Let me tell you about my home. 

Not my apartment, which is mine but not my home, overlooking the street with cars lined up against the curb, rustled up every Tuesday and Thursday from one side of the street to the other, so the street cleaner can blow through, careening around the occasional asshole with an orange parking violation slipped under his wipers. 

Not the Ikea furniture I bought with my savings when I first moved in, the cheap wood hidden by a dark varnish. Not the satin sheets or comforter I bought to burrow under, alone in the cold of winter. Not the pictures of my past scattered on the plaster walls that I painted bright blue, half asleep after the move, determined to transform their beige indifference before I unpacked. 

All of that is mine, but none of it is home. 

Home is a secluded shore on Puget Sound, a short walk down from my parents' house, theirs, not mine, not home; one of many houses tucked away in suburbia. 

You will find the shore after trudging down the steep hill, past the white gate blocking the road, past the sign that says "residents only." Your feet will slide on the loose gravel spilling out across the cracked, threadbare cement. The road will be decoupaged with leaves in the fall; happy weeds will sun there in the spring. You will run down the last bit of the hill, and it will launch you onto the shore that is not mine, but is my home.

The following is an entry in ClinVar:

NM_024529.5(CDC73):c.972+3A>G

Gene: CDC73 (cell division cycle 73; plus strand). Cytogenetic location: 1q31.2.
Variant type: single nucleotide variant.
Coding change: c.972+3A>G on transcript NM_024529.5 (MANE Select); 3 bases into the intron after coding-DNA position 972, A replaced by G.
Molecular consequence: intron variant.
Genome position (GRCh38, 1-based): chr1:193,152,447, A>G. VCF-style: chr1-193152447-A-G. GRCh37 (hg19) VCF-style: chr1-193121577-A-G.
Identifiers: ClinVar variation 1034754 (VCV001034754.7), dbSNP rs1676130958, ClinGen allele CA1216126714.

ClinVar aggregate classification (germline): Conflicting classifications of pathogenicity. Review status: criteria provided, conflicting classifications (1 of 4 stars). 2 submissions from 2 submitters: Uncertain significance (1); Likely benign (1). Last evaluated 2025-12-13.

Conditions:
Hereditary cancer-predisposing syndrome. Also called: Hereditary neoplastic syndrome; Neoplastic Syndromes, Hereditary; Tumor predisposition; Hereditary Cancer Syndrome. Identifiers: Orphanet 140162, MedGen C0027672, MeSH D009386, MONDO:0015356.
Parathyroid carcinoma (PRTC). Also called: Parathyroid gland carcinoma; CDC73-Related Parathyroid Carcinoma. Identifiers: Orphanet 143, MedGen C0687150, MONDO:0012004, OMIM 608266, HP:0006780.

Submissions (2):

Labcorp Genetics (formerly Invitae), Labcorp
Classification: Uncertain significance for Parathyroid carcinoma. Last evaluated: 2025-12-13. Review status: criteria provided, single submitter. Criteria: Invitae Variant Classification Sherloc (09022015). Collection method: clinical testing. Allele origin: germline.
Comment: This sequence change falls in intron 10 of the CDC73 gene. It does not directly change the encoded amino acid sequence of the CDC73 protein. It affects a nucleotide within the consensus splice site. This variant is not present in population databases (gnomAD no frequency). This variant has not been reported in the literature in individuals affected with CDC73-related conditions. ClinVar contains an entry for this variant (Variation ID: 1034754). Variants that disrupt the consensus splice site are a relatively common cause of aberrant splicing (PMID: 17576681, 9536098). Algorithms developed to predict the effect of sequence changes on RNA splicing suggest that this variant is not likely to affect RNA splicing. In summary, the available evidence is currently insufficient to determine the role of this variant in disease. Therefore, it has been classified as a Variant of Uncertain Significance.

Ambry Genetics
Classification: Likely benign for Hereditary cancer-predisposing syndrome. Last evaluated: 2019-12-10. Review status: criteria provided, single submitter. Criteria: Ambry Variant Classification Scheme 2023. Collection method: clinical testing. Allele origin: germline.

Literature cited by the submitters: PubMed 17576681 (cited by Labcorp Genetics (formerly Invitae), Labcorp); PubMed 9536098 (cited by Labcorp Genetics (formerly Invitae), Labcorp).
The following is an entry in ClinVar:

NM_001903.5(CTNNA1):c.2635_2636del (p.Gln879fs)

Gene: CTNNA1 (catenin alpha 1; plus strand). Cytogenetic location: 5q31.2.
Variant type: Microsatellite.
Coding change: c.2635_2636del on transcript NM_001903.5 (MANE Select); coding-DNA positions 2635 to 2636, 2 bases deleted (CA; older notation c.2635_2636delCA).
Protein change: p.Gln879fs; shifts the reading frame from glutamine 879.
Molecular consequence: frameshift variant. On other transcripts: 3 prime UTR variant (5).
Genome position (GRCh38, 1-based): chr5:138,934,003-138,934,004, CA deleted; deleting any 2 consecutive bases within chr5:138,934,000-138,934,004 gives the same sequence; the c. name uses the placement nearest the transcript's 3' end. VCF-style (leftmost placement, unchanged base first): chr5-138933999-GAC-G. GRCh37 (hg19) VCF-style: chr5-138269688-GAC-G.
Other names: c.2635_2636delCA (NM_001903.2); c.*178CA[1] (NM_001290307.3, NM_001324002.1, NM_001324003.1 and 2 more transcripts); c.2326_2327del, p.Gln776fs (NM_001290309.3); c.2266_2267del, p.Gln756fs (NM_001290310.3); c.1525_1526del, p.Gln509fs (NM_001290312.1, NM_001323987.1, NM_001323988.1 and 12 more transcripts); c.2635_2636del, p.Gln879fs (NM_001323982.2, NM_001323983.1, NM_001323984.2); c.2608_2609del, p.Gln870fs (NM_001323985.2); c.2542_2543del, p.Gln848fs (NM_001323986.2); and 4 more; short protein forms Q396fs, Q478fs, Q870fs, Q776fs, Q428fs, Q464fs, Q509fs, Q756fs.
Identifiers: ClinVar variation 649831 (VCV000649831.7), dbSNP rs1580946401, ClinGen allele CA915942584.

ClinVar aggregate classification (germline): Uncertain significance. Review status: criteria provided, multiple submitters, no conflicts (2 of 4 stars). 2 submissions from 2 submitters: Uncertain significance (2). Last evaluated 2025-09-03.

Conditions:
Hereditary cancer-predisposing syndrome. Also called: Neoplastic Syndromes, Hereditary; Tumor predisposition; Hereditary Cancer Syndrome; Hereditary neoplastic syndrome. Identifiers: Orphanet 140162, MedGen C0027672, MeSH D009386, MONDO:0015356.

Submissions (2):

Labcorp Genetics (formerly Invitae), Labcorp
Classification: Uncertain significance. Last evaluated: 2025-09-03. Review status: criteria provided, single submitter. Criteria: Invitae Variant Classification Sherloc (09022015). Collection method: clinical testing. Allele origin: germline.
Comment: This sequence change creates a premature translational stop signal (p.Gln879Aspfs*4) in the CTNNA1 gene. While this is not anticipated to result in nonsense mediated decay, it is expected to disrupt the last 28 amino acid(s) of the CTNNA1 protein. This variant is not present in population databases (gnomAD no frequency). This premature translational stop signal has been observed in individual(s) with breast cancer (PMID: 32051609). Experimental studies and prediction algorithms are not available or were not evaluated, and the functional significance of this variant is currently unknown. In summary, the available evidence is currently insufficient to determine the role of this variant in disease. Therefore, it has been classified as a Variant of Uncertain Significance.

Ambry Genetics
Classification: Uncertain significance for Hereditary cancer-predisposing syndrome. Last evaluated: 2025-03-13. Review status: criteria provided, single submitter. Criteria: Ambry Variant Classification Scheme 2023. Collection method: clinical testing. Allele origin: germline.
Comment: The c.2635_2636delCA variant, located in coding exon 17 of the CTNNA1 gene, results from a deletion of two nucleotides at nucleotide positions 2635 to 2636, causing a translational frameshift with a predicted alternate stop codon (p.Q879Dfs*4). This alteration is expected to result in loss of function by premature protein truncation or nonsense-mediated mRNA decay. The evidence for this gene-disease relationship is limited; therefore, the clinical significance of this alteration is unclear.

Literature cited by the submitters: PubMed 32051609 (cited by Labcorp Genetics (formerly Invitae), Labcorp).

That water, so clear and calm, lapping the beach, more pebbles than sand. The water stretching out, embracing islands, populated by trees more than people, always green. On a clear day, a rare blessing, the view will be framed by mountains on both sides. The Olympics to the west, plural, jagged rocks with veins of ice, packed against the sky like solid clouds. Mount Rainier to the east, singular and penetrating, anchored in the landscape like the oyster boats in the next cove. 

Behind you, tucked behind a spit of land, is a marina for residents with boats. A single dock leads down from a locked gate, watched by a security camera mounted to a tree. The marina is nothing more than a hole dug out, connected to the Sound by a shallow canal. When the tide is out, the canal is nothing more than a stretch of mud, and the boats hit bottom and lean uncomfortably, waiting for the tide to come back in. 

When I lived there, I was like those boats, waiting for the tide to come in so I could leave. I mistook stillness for boredom, and left with a man who said "I love you." Now, when I close my eyes and search for something to sustain me, I stand on that secluded shore, and know I'm home.